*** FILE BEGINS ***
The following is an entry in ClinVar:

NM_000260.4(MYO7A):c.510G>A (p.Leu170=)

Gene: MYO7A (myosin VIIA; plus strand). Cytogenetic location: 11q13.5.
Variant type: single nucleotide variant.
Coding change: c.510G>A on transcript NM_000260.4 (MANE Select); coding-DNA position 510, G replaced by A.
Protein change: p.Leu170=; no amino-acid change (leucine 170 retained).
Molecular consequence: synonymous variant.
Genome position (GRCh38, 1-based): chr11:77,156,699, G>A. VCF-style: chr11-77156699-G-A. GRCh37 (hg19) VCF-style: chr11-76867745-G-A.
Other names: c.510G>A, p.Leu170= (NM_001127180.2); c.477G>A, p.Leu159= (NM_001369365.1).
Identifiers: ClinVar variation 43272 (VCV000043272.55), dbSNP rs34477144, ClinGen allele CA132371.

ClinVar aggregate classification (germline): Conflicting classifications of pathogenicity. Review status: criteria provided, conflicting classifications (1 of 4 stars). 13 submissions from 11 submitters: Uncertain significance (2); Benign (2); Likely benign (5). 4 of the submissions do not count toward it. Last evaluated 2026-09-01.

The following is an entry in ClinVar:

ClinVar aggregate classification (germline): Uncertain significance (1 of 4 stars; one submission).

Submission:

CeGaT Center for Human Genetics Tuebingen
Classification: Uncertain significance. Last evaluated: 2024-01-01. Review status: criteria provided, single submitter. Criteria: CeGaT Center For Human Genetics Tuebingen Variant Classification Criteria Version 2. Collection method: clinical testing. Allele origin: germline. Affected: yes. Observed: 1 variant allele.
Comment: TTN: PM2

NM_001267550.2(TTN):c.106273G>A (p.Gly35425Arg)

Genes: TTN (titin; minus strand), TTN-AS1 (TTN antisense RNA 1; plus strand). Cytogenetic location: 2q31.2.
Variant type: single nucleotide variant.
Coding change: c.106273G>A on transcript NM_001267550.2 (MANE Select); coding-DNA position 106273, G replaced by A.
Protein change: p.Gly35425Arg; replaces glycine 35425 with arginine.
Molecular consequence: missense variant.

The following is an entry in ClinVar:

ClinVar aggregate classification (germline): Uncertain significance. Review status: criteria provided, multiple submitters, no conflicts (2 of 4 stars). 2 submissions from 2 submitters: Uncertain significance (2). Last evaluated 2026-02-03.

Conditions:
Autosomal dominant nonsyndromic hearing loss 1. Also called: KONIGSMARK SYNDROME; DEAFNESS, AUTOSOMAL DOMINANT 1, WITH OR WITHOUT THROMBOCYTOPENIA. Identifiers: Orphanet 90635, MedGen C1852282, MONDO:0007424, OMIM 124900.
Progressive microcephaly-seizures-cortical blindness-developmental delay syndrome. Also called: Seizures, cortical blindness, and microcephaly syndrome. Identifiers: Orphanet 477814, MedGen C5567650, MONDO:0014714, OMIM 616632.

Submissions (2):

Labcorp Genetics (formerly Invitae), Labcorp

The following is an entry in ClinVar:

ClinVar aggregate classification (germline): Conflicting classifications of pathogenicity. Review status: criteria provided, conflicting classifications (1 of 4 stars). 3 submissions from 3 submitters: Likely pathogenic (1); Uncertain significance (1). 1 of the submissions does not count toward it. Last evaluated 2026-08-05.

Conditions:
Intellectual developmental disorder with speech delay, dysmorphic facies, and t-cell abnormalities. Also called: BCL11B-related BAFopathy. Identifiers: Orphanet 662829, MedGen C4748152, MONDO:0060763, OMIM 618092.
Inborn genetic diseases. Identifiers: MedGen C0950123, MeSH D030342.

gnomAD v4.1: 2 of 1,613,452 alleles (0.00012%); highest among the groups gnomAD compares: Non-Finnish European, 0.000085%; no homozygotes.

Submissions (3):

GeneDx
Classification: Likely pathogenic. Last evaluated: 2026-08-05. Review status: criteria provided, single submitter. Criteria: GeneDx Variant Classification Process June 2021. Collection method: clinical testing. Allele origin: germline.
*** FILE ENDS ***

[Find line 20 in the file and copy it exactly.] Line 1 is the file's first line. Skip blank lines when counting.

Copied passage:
Variant type: single nucleotide variant.